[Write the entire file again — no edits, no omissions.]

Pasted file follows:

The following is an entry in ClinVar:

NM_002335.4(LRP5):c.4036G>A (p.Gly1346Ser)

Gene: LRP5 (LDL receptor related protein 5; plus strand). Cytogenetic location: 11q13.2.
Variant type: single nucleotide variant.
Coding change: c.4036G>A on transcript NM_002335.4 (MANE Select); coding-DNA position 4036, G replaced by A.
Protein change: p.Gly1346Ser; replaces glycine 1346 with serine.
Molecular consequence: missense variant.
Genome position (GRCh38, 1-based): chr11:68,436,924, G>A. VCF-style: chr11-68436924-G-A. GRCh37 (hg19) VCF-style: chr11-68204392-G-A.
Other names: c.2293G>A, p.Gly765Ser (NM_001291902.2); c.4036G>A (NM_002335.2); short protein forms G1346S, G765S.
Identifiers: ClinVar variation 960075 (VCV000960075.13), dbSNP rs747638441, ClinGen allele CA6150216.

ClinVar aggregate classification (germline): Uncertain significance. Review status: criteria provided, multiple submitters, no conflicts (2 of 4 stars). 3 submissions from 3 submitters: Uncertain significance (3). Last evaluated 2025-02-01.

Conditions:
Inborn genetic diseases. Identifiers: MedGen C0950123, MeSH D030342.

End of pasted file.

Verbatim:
The following is an entry in ClinVar:

NM_002335.4(LRP5):c.4036G>A (p.Gly1346Ser)

Gene: LRP5 (LDL receptor related protein 5; plus strand). Cytogenetic location: 11q13.2.
Variant type: single nucleotide variant.
Coding change: c.4036G>A on transcript NM_002335.4 (MANE Select); coding-DNA position 4036, G replaced by A.
Protein change: p.Gly1346Ser; replaces glycine 1346 with serine.
Molecular consequence: missense variant.
Genome position (GRCh38, 1-based): chr11:68,436,924, G>A. VCF-style: chr11-68436924-G-A. GRCh37 (hg19) VCF-style: chr11-68204392-G-A.
Other names: c.2293G>A, p.Gly765Ser (NM_001291902.2); c.4036G>A (NM_002335.2); short protein forms G1346S, G765S.
Identifiers: ClinVar variation 960075 (VCV000960075.13), dbSNP rs747638441, ClinGen allele CA6150216.

ClinVar aggregate classification (germline): Uncertain significance. Review status: criteria provided, multiple submitters, no conflicts (2 of 4 stars). 3 submissions from 3 submitters: Uncertain significance (3). Last evaluated 2025-02-01.

Conditions:
Inborn genetic diseases. Identifiers: MedGen C0950123, MeSH D030342.